RA patients face significant out-of-pocket costs under Medicare

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Better data on when to use biologics could help

Policies for better patient stratification are needed to reduce overall out-of-pocket expenses for those with RA using biologic DMARDs. This study is a very important step, and should help to generate more – and much-needed – conversation around this issue.

Dr. Michael Ward

Adding more information about younger RA patients will help refine knowledge of who should be using these agents and when they are most effective. There is a growing effort to establish a multilayer research database that would cover a younger population to augment the large and publicly available Medicare database of those 65 and older. CMS data are widely used and publicly available, and effectively track a national population, but are limited by capturing only information about older adults who are further along in their disease course.

An important part of the cost-effectiveness conversation going forward will revolve around understanding whether there is utility in using biologic DMARDs very early in the disease process of RA to gain control of the disease. This early intervention may allow patients to taper off medication at a later point. However, clinicians currently don’t have clear indications for when to taper a patient off a biologic DMARD. Better delineation of answers to these clinical questions will help to clarify the cost-effectiveness analysis.

Dr. Michael M. Ward is a senior investigator at the National Institute of Arthritis and Musculoskeletal and Skin Diseases, Bethesda, Md. These remarks were drawn from a telephone interview. He reported no disclosures.




Medicare Part D recipients with rheumatoid arthritis face an average of over $2,700 per year in out-of-pocket expenses for biologic disease-modifying antirheumatic drugs, a figure that constitutes a “substantial disincentive” to adherence, according to Dr. Jinoos Yazdany of the division of rheumatology at the University of California, San Francisco, and her colleagues.

For patients with rheumatoid arthritis (RA) who do not respond to less costly nonbiologic disease-modifying antirheumatic drugs (DMARDs), early and aggressive treatment with biologic agents is key to slowing disease progression. However, biologic DMARDs can cost $20,000 or more per year, and may need to be taken over the course of a lifetime.

Dr. Jinoos Yazdany

Dr. Jinoos Yazdany

Dr. Yazdany and her colleagues’ current study examined 2013 data for all 2,737 Medicare Part D formularies, drawn from the Centers for Medicare & Medicaid Services Prescription Drug Plan Formulary and Pharmacy Network Files. Outpatient formularies from all 50 states and the District of Columbia were included. Although all plans covered at least one biologic DMARD, 95% required prior authorization and patients’ coinsurance averaged nearly 30% (Arthritis Rheumatol. 2015 April 21 [doi:10.1002/art.39079]).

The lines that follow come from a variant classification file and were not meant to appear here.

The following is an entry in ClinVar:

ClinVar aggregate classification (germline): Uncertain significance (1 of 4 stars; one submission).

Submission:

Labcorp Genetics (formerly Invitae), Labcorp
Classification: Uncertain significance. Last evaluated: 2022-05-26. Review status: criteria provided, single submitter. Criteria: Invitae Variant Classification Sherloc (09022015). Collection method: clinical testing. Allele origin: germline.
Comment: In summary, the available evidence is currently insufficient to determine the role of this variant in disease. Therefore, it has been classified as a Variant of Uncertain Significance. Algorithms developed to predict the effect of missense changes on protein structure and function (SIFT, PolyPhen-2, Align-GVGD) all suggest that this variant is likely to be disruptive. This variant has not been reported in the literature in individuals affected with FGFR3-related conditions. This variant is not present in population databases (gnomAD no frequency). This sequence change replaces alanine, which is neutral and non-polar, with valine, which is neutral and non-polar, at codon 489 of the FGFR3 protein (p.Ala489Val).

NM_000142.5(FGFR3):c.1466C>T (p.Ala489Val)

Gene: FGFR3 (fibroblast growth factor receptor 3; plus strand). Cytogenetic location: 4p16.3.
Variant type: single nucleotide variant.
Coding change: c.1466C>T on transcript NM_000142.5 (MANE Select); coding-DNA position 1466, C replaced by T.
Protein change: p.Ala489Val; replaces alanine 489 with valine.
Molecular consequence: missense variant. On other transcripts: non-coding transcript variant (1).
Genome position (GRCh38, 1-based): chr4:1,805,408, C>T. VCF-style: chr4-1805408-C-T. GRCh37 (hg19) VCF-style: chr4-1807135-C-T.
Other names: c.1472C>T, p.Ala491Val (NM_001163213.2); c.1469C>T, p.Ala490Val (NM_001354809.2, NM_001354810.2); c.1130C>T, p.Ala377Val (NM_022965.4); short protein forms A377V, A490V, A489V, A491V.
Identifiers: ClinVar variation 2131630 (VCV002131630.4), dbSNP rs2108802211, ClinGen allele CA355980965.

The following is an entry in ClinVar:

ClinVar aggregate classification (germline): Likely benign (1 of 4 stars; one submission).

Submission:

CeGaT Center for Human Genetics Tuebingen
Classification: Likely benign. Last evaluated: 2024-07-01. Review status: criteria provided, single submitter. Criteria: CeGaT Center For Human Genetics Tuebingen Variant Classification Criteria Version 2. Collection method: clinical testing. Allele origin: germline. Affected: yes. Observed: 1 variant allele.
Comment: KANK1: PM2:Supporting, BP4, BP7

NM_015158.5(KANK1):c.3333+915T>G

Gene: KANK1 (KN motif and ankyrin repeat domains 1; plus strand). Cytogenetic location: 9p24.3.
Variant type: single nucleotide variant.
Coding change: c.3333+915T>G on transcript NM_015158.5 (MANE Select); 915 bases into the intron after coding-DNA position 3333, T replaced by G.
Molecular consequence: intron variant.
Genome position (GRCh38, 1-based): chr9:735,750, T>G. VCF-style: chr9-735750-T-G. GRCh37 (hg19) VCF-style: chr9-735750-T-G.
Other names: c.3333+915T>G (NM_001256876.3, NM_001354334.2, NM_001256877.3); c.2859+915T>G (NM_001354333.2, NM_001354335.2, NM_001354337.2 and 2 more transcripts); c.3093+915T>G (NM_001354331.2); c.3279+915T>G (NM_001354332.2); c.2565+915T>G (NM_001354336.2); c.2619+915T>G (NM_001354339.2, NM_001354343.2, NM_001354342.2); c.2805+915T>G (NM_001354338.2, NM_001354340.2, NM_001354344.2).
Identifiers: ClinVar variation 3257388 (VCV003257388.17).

A study from 2006 previously showed that estimated out-of-pocket costs for biological DMARDs would exceed $4,000 annually for low-income Medicare beneficiaries in the first year of Part D (Arthritis Rheum. 2009;61:745-54). The current study indicates that even 8 years after Part D plans were implemented, they continued “to use high cost sharing as a primary cost-control mechanism for biologic DMARDs, placing a substantial financial burden on patients who require such drugs for adequate control of their RA symptoms,” the investigators wrote.

Dr. Yazdany and her associates reported that during the period before spending limits were reached and catastrophic coverage was triggered, mean patient cost-sharing for biologic DMARDs was $835 per month. Infliximab was the least expensive option at $269 per month, while anakinra cost patients a mean $2,993 per month. Medicare Advantage plans were more likely to cover biologic agents, but at a higher average patient cost of $862 per month.

Of the nine nonbiologic DMARDs, six were covered by almost all plans with copayments of $5-$10 per month; the least expensive option in each plan averaged $48 per year in out-of-pocket costs. Prior authorizations were not needed for nonbiologic agents.

Dr. Yazdany and colleagues raised the question of whether the policies of prior authorizations, tiered coverage, and high levels of patient cost-sharing contribute to achieving high value care for those with RA who fail first-line therapy. Evidence-based guidelines would move these patients to biologic therapy, but the high level of patient cost-sharing in the current Medicare payment structure has previously been shown to reduce adherence, potentially speeding disease progression and worsening outcomes.

“We have avoided the issue of cost-effectiveness analysis,” Dr. Yazdany said, noting that to date, Medicare has not used reference pricing or negotiated drug costs, in contrast to government payers in many other countries. “We should all work to decrease out-of-pocket costs for people grappling with this serious disease,” she said. “The current situation is really unacceptable. That’s why we need to talk about it.”

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